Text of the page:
Connecting with social and emotional well-being in rural Australia: An evaluation of ‘We-Yarn’, an Aboriginal gatekeeper suicide prevention workshop

Kate Davies, Donna M.Y. Read, Angela Booth, Nicole Turner, Kristina Gottschall, David Perkins

Research output: Contribution to journalArticlepeer-review

7 Citations (Scopus)


Objective: This evaluation considered the potential of We-Yarn, a suicide prevention gatekeeper training workshop, to contribute to Aboriginal suicide prevention in rural New South Wales. Design: A mixed methods approach included surveys, in-depth interviews and workshop observations. Setting: Aboriginal suicide prevention training in rural New South Wales, Australia. Participants: Attendees at We-Yarn training. Intervention: We-Yarn provided culturally safe suicide prevention skills training for Aboriginal people and for those who work with Aboriginal communities and persons in rural New South Wales. Training workshops were delivered across multiple locations for 6 hours in one day. Workshops were facilitated by two facilitators with lived and professional experience; one Aboriginal and one non-Aboriginal facilitator. We-Yarn content was developed by staff from the Centre for Rural and Remote Mental Health, and in consultation with Aboriginal Elders and representatives of Aboriginal Medical Services to ensure relevance and cultural appropriateness. Main outcome measures: Pre and post-workshop surveys captured capacity and participants’ confidence in identifying and responding to a person at risk of suicide. Interviews explored participants' experiences of workshops, implementation of learning, and attitudes regarding social and emotional wellbeing and suicide. Observations detailed the workshop environment, participants' engagement, and participants' responses to facilitators and content. Results: We-Yarn was considered culturally appropriate. Participants responded to facilitators' lived experiences. Participants reported significant improvements in understanding the links between cultural strengths, social and emotional wellbeing and suicide prevention. However, health professionals with existing knowledge wanted a stronger focus on clinical training. Conclusion: We-Yarn promoted discussion of suicide prevention within a holistic health framework, building on participants' pre-existing knowledge about social and emotional wellbeing. Importantly, skilful facilitators with lived experience were vital to the success of the workshops. Consideration should be given to attracting people with low suicide prevention knowledge to the workshops, developing tailored workshops for health professionals and ensuring prolonged engagement with communities. Multifaceted and long term responses in addition to this type of training are important.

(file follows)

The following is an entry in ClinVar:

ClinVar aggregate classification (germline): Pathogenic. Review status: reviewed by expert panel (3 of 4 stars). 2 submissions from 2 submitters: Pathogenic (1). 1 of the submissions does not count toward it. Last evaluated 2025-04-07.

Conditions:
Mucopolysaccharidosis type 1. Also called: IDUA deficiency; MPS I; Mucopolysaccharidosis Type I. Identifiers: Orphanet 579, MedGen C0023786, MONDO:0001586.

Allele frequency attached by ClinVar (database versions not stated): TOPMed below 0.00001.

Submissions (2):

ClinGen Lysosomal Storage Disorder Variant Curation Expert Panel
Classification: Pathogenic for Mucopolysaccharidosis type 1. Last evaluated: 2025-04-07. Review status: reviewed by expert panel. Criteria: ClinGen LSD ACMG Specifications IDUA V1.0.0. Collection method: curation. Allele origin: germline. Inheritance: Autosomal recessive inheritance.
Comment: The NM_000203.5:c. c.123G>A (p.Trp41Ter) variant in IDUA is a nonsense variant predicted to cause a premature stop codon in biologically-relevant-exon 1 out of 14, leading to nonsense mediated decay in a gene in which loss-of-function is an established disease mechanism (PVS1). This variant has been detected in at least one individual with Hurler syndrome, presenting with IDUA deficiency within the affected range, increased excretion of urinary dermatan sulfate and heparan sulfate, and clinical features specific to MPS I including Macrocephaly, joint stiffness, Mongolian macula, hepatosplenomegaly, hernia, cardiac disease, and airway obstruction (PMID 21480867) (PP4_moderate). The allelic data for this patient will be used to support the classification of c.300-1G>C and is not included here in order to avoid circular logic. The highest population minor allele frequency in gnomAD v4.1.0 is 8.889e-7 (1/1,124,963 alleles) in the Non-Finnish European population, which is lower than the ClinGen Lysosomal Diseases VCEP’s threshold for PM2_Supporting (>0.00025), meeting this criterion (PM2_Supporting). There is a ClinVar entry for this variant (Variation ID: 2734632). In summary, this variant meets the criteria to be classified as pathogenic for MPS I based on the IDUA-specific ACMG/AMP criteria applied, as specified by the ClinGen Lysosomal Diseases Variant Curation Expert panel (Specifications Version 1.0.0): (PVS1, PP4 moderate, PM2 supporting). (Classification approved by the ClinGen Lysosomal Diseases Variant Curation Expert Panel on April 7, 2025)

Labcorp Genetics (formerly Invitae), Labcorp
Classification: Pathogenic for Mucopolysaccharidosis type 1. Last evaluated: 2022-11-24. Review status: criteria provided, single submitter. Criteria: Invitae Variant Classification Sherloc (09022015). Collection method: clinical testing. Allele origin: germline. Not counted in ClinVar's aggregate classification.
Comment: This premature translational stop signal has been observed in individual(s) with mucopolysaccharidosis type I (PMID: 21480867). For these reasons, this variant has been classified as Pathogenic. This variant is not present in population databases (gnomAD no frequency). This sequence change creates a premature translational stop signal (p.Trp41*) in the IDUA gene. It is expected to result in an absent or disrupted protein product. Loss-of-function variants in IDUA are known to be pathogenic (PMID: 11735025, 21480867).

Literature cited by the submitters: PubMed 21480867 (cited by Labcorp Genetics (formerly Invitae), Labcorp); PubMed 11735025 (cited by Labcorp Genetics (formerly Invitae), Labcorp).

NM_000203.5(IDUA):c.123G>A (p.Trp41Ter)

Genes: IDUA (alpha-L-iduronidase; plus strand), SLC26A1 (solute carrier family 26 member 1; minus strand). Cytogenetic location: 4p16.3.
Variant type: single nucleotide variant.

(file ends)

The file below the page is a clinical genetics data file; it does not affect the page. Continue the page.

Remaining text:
Original languageEnglish
Pages (from-to)579-587
Number of pages9
JournalAustralian Journal of Rural Health
Issue number6
Publication statusPublished - Dec 2020
Externally publishedYes


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